Great changes started with the new management in 2001 and grew bigger during the next years.
Dislocated residential units are the most obvious feature and achievement of the changes in Hrastovec. They are based on the concept of group homes, and are located in larger (offering housing for up to 12 persons) normal houses, generally with rooms for one or two persons. They are located in urban areas with access to all general services (bank, shop, post-office, church, nature, etc.), offering residents a life as close to ordinary as possible.
The staff help the residents at their daily chores according to their needs. Mainly, the residents prepare their own meals, and apart from this they also perform certain activities with which they can earn some money or they spend their time in leisure activities. The residents are free to move around their surroundings; they participate in special and everyday events; they go shopping, take walks, visit, go to events, and perform their daily routines. Contacts with relatives are more intensive.
The needs for staff are organised according the actual needs of the dislocated unit for staff (24-hour presence or only a part of the day). The staff is recruited from the Hrastovec employees, public works, relatives, and volunteers. The actual workers in these units are mainly staff with secondary nursing education. Professional services are ensured by the mobile service from Hrastovec and the existing services in the local community (centres for social work, health centres).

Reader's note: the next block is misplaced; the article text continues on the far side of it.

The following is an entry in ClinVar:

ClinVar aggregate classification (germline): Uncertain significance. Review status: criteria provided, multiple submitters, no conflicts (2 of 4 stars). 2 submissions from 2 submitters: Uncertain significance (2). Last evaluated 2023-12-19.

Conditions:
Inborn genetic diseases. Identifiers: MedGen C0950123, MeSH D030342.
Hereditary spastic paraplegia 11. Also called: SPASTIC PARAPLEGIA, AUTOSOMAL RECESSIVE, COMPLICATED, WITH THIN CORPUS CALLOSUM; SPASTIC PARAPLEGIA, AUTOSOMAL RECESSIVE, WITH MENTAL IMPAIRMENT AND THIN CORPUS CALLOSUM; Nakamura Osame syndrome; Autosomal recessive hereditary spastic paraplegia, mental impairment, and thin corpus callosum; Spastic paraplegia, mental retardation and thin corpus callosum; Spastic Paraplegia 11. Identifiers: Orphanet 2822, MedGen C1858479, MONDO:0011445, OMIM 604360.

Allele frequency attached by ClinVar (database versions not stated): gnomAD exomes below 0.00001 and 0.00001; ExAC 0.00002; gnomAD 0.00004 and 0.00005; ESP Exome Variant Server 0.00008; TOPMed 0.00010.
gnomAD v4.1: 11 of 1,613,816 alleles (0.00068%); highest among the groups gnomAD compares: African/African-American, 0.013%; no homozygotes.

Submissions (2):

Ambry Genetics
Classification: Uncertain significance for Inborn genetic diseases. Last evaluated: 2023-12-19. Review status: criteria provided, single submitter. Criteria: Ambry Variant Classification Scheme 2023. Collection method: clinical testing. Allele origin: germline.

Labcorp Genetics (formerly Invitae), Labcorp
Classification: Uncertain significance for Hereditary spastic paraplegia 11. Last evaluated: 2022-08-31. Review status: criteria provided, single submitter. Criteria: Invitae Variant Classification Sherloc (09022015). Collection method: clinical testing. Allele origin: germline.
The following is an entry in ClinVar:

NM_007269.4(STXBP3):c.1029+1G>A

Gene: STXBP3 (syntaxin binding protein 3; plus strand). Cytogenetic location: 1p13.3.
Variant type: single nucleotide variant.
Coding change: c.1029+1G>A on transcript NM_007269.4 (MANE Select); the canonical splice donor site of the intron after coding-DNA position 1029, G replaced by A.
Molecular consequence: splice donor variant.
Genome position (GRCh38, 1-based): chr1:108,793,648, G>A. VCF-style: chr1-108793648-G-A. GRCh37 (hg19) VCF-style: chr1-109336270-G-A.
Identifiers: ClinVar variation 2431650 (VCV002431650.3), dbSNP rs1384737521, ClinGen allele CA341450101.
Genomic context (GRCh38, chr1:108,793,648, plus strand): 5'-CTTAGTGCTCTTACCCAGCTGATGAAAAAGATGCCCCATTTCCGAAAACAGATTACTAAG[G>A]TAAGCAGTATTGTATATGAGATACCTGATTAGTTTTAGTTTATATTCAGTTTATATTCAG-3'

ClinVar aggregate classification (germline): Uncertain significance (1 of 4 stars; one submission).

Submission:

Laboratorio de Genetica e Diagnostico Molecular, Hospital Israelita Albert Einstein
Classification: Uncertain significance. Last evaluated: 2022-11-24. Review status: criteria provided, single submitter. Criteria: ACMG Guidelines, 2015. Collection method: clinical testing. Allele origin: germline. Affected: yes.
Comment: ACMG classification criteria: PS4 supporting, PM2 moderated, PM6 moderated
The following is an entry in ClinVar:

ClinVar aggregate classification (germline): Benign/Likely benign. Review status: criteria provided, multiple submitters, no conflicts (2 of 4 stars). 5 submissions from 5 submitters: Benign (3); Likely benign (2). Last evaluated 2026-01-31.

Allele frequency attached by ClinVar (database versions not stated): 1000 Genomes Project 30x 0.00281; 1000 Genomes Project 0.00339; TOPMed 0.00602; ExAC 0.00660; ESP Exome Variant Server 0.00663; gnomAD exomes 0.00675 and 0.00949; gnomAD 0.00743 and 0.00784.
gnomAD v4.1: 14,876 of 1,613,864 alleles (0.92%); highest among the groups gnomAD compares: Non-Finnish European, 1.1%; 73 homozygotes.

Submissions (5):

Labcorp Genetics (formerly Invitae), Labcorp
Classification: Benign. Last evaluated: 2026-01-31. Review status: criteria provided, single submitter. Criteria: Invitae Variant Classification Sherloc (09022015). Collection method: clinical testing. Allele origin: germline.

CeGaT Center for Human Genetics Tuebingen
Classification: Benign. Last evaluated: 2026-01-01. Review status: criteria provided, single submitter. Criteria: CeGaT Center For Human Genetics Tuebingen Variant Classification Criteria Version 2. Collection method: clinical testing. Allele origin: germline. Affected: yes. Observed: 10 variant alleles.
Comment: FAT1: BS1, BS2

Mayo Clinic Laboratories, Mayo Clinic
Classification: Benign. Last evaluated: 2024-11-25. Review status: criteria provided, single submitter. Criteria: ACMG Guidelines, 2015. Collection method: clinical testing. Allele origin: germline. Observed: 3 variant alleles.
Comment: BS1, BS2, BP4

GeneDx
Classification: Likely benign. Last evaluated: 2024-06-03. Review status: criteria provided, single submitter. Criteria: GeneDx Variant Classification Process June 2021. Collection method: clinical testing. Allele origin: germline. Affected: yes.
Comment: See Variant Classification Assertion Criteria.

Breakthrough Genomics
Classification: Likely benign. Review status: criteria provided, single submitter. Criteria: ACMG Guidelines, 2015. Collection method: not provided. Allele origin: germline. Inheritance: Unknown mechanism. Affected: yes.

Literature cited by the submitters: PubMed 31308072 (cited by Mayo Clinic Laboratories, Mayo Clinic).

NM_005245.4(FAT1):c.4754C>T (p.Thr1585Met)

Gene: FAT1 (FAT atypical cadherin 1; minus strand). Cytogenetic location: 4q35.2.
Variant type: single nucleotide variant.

One of the forms of dislocated units is farms. There, life can be organised in an intensive connection with nature (environment, animals). They offer accommodation, contact with nature, production and earnings, recreational possibilities (farm visits, an opportunity to work, relaxation, learning—also for other residents of the institution), and they can also be a learning base for the residents within the frame of the resettlement programme.